Imagine the human brain as akin to the interstate highway system, with neural pathways as feeder roads that direct much of the traffic into select hubs that are interconnected by longer, higher-capacity passages. Scientists at Indiana University and the University Medical Center Utrecht in the Netherlands say this scenario actually occurs, and these hubs and their interconnectivity serve as the backbone for global brain communication.
Their study, published online June 18 in the early edition of the Proceedings of the National Academy of Sciences, show that this network of hubs form a “rich club” within the human brain, and these rich club connections make important contributions to signaling between different regions of the brain.
“Until now, no one knew how central the brain’s rich club really was,” Olaf Sporns, professor in the Department of Psychological and Brain Sciences at Indiana University-Bloomington, said in a statement. “It turns out the rich club is always right in the middle when it comes to how brain regions talk to each other. It absorbs, transforms and disseminates information. This underscores its importance for brain communication.”
The research performed by Sporns and his colleague Martijn van den Heuvel, a professor at the Rudolf Magnus Institute of Neuroscience at University Medical Center Utrecht, builds on previous work from the two showing that not all regions of the brain are created equal. Some regions, in fact, are much “richer” in terms of linkages and connectivity, and exchange information much more intensively than other regions.
Scientists have mapped out the different regions in the human brain and determined the functions of each region. For example, the cerebrum encompasses the frontal, parietal, occipital and temporal lobes and controls behavior, senses, language and some memory. Meanwhile, the cerebellum controls balance and centers for the respiratory and cardiovascular systems, while the brain stem controls hormonal body processes, the spinal cord, temperature regulation and the optic nerve.
However, the research from Sporns and van den Heuvel casts the brain as an integrated system that operates as an overall network, not as individual neurocenters. Last November, they released a study identifying a group of 12 strongly interconnected bi-hemispheric hub regions that they dubbed the “rich club.” The regions comprise the precuneus, superior frontal and superior parietal cortex, as well as the subcortical hippocampus, putamen and thalamus.
This most recent study is part of an ongoing project that seeks to map the networks of the human brain, focusing on the role of the rich club.
In the study, “High-cost, high-capacity backbone for global brain communication,” the researchers used diffusion tensor imaging (DTI) data of two sets of 40 healthy subjects to map structural brain networks. They assessed network “cost” in terms of energy and space consumed, and determined communication capacity of global cortico-cortical connections by measuring their topology and special embedding.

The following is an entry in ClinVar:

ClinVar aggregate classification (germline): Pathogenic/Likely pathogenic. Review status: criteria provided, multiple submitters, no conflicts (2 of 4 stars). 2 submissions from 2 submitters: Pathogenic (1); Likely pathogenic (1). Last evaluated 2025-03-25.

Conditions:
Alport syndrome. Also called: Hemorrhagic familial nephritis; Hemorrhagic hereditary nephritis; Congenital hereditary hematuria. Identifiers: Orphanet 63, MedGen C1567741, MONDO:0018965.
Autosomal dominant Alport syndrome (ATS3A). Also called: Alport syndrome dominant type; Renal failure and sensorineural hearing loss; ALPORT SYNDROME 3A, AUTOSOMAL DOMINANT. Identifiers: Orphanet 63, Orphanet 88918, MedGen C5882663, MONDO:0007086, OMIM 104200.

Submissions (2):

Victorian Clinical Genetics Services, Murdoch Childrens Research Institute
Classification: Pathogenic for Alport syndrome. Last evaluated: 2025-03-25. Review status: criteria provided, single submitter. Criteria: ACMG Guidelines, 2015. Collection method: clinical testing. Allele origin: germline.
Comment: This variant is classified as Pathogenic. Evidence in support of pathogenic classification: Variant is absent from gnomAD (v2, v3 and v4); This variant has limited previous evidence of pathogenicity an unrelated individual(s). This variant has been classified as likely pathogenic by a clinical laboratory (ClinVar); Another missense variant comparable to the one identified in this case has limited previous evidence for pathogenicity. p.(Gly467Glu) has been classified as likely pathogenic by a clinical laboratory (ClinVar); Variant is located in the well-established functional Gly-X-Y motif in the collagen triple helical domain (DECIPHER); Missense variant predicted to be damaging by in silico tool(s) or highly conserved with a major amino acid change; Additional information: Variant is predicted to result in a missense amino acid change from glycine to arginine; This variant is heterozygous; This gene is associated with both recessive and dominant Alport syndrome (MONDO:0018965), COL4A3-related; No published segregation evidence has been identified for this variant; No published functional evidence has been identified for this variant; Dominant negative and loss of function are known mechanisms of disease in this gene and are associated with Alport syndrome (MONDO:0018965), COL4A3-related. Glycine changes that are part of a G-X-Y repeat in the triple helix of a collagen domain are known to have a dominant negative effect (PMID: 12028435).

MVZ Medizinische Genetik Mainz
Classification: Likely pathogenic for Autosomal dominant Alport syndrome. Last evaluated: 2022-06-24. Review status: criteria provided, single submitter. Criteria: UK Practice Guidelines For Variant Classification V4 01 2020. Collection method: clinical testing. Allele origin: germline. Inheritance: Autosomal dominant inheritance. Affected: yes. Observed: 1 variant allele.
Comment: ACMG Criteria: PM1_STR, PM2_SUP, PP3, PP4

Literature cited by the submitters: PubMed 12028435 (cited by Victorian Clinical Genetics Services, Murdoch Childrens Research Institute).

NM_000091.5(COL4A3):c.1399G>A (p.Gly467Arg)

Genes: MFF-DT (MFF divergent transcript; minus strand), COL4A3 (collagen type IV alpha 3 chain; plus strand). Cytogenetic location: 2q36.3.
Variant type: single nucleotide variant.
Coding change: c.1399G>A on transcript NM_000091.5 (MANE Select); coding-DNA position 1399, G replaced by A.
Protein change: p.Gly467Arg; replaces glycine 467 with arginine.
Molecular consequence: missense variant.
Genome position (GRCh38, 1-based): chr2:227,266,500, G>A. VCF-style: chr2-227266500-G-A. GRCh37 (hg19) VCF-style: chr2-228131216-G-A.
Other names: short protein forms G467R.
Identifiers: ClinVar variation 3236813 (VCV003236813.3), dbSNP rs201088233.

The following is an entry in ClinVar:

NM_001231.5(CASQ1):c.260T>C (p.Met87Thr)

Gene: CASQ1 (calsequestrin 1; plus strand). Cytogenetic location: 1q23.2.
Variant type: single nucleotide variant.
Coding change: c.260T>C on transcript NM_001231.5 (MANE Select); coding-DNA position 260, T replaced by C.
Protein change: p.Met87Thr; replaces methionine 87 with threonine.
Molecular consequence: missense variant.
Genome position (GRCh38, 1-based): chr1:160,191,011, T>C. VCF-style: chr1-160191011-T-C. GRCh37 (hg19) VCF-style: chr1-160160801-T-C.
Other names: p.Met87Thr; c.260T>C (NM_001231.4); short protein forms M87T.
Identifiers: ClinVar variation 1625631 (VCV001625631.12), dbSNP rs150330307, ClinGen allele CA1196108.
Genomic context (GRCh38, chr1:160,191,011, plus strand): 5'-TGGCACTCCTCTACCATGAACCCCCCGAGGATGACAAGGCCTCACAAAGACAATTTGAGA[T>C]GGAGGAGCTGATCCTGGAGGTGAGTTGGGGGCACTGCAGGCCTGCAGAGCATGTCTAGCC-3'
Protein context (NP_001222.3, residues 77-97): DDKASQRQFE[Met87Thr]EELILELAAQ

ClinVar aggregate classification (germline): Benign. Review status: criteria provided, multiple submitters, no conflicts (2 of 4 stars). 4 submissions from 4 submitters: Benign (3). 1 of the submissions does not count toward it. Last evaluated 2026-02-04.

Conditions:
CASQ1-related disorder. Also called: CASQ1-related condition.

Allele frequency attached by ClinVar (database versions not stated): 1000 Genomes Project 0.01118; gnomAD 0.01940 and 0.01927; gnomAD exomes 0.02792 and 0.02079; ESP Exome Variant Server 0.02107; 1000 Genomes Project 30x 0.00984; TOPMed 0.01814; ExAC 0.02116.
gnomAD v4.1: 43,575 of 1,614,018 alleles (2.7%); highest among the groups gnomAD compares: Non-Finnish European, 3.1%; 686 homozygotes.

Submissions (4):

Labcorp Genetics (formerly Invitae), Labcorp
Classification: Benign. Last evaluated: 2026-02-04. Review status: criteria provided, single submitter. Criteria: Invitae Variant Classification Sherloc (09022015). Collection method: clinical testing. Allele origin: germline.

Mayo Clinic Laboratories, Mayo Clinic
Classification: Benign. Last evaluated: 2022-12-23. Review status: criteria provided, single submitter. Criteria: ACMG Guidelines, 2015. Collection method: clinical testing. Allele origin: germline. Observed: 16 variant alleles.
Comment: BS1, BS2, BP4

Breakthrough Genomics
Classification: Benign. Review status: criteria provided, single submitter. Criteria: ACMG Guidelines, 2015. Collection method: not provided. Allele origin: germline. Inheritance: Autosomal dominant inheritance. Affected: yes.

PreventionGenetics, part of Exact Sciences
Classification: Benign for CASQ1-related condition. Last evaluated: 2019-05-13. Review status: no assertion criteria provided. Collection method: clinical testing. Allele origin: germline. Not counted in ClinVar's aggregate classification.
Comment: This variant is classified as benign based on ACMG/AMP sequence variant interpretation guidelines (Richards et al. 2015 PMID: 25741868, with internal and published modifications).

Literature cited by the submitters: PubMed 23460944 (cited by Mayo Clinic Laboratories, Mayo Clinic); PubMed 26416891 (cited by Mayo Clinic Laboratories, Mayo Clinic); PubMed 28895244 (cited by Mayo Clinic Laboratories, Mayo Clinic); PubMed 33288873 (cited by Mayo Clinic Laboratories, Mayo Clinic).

The researchers measured almost 700,000 connections and classified them as rich club connections, feeder connections and local connections. Rich club connections formed the majority of all long-distance neural pathways and were used more heavily for communication than other feeder and local connections.
Communication paths spanning long distances typically involve a sequence of steps that start at local connections and then move across feeder, rich club, feeder and back to local connections, the study said. In addition, 69% of all minimally short paths between node pairs traveled through the rich club, even though the rich club network accounts for only 10% of the brain in volume.
The researchers found that rich club connections were more costly than predicted by their density alone, and accounted for 40% of the total communication “cost” in the brain. Rich club connections together with connections feeding pathways into the rich club accounted for 77% of the total communication cost between all brain regions, the study said.
“The topology of the brain’s network appears to be organized to create a focal network through which most of the brain’s long-distance signal traffic must pass,” the study’s authors wrote. In fact, the cortical rich club may “constitute a central network that not only attracts and propagates, but also transforms and integrates global signal traffic.”
If these pathways are disrupted by injury or illness, that could have a significant impact on the brain’s functional integrity, the study said.
Future studies examining the connectivity of rich club regions hopefully will serve to characterize the role of the rich club in the integration of information across function subdivisions of the human brain, the researchers wrote.
Meanwhile, other researchers are seeking to explore the structure and pathways in the human brain; neuroscience research eventually could uncover causes and treatments for conditions such as autism, Alzheimer’s disease and multiple sclerosis.
For example, researchers from the Julich Institute of Neuroscience and Medicine at Germany’s Forschungszentrum Julich said this week that they are using graphics processing units (GPUs) supplied by computer graphics supplier NVIDA Corp. to accelerate by as much as fifty times the reconstruction of histological brain sections necessary for the rendering of a high-definition, structurally accurate and realistic model of the human brain.
To build the model, scientists are reconstructing images of microscopic tissue structure, magnetic resonance images and images from a 3-D polarized light imaging technique developed at the institute. Their eventual goal is the world’s first “micro-atlas” of the human brain.